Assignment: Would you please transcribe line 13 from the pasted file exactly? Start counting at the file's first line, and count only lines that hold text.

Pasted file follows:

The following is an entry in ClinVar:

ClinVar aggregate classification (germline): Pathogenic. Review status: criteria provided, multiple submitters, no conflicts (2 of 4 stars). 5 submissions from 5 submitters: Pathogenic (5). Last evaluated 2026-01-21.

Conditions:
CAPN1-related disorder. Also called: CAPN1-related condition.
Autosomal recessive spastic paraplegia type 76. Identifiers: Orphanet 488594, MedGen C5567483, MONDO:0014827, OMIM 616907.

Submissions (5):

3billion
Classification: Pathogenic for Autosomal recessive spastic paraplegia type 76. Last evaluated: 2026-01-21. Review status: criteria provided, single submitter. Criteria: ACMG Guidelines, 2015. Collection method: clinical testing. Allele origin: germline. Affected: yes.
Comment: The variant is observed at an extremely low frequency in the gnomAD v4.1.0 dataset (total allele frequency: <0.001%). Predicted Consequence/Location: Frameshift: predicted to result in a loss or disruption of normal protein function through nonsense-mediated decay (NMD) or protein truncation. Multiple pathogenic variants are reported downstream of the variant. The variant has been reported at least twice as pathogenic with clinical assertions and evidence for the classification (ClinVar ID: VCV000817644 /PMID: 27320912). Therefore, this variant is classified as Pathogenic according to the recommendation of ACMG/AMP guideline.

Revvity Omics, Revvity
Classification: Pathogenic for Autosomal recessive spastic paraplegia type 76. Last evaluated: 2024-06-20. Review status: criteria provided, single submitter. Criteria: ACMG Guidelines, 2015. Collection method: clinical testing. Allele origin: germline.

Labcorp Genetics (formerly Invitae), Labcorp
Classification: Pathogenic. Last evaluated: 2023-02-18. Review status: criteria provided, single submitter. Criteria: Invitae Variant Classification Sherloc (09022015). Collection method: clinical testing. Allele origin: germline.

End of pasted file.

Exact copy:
Classification: Pathogenic. Last evaluated: 2023-02-18. Review status: criteria provided, single submitter. Criteria: Invitae Variant Classification Sherloc (09022015). Collection method: clinical testing. Allele origin: germline.